Bakhrom Khamroyev, a prominent member of the Russian human rights organization Memorial, was brutally attacked by a group of strangers as he entered his apartment building in southeast Moscow this past Monday. According to the head of Memorial, Oleg Orlov, the attack was intended to disrupt Khamroyev’s upcoming trip to Murmansk, where he was to meet with an Uzbek citizen who is facing extradition on charges of militant Islamic activities. This was not the first time that Khamroyev has been victimized because of his work. “In December last year,” Memorial said, “an attack was carried out on Khamroyev. A criminal case was opened, but until today no one has been called to take responsibility.”
Meanwhile Orlov himself has been enduring a lengthy criminal trial on charges of slander brought against him by Chechen President Ramzan Kadyrov. Following the July 2009 abduction and murder of Chechen rights activist and Memorial worker Natalya Estemirova, Orlov accused Kadyrov of being responsible for her death. Orlov never went so far as to claim that Kadyrov directly ordered the killing, which has remained unsolved, but he has accused the Chechen leading of creating the climate of fear and violence in Chechnya that led to his colleague’s death.
In his final statement to the court on June 9, Orlov stood by his accusations, saying that he felt it was his duty to the memory of Estemirova to tell the truth about Kadyrov’s rule: “ It would have been impossible not to tell the truth about who was responsible for her death—a man who has created a system of absolute personal power, legalized lawlessness, a system that demonstrates its hostility to people like Natalya Estemirova.” “In today’s Chechnya only opinions fully shared by one man — its leader — can be publicly expressed,” Orlov said. “A decision by the court will either push Russia further toward a despotic rule or, the other way round, help protect basic human rights.” The court is supposed to announce its verdict next Tuesday. If convicted, Orlov will be fined the equivalent of over $5,000 and faces up to three years in prison.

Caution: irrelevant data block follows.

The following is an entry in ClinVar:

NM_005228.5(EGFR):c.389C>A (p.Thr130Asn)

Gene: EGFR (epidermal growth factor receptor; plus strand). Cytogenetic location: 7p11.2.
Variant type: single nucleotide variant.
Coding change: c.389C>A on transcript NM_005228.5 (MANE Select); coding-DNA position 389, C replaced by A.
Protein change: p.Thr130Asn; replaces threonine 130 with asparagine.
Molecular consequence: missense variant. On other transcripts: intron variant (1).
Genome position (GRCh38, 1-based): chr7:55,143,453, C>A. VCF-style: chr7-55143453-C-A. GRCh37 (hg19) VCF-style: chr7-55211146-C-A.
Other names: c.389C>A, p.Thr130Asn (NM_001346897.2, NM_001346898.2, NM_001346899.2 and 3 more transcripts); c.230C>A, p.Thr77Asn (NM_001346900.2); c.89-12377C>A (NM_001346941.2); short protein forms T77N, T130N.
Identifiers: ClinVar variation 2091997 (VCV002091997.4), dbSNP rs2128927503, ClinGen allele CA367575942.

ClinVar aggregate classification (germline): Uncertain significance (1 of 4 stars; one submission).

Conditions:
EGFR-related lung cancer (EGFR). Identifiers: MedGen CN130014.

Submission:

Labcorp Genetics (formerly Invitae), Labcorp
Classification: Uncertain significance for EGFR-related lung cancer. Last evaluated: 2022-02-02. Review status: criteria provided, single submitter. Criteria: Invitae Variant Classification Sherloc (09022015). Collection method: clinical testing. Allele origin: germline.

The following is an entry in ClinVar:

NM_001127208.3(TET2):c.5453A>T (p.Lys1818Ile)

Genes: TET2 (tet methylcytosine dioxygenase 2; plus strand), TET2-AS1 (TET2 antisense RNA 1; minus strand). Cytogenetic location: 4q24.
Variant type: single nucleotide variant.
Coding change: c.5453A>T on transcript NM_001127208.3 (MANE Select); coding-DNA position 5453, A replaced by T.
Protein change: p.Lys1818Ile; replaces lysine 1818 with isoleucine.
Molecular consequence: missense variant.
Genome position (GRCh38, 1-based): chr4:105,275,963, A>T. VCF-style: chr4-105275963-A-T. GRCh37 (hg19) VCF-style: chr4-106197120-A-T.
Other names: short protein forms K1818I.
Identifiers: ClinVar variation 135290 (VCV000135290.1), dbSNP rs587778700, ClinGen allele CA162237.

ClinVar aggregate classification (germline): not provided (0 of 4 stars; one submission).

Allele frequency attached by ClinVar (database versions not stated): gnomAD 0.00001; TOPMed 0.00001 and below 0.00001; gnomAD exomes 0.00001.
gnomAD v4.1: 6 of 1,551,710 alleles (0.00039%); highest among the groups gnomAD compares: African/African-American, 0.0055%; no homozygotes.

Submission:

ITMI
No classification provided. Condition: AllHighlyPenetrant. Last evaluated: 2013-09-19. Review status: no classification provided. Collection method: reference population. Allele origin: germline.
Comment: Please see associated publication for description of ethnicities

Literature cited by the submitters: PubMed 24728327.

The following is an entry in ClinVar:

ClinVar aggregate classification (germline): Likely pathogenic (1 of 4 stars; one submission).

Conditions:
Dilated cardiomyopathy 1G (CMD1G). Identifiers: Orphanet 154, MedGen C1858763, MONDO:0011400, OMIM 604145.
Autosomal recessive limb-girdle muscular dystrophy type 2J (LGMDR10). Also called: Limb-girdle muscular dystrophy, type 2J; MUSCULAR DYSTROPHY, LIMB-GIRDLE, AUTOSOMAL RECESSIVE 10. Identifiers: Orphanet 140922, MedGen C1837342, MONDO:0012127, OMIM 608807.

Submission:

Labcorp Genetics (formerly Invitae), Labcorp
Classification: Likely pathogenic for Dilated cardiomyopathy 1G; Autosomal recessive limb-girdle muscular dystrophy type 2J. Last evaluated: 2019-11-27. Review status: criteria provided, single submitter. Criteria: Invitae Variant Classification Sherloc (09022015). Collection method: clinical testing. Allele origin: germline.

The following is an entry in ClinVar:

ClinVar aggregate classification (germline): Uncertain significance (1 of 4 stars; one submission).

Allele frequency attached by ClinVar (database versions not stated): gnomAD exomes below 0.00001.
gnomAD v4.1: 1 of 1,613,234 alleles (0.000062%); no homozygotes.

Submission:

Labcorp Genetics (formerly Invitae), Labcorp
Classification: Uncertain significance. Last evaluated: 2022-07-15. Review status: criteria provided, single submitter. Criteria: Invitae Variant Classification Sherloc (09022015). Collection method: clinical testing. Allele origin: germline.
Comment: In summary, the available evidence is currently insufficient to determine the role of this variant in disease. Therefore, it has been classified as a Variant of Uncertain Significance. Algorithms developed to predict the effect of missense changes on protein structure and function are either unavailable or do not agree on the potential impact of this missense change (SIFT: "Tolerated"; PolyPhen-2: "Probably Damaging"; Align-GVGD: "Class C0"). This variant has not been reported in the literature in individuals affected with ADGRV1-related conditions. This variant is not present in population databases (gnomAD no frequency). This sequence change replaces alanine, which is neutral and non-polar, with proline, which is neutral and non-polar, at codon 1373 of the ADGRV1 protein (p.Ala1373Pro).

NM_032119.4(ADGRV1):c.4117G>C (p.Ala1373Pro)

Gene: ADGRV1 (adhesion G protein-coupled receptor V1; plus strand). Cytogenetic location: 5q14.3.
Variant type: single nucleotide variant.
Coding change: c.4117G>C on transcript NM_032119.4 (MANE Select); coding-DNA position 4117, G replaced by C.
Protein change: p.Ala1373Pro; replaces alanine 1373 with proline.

It might be recalled that many observers suspect that Kadyrov had a role in the 2006 murder of journalist Anna Politkovskaya, a close associate of Estemirova and a fierce critic of Kadyrov. Although Russian authorities recently arrested the man suspected of shooting Politkovskaya (after more than five years!), the person or persons who ordered the killing have never been identified. By Politkovskaya’s own account, Kadyrov had threatened her on more that one occasion when she visited Chechnya to report on human rights abuses there. He also threatened Estemirova.
The fact that a Moscow court would even consider Kadyrov’s defamation case against Oleg Orlov unfortunately says a great deal about the sorry state of Russian justice. The case makes it clear that, as Politkovskaya once said, Kadyrov, a brutal, corrupt and primitive chieftain, is the “Kremlin’s little dragon,” who is firmly entrenched in power. He was recently re-elected Chechen president for a five-year term.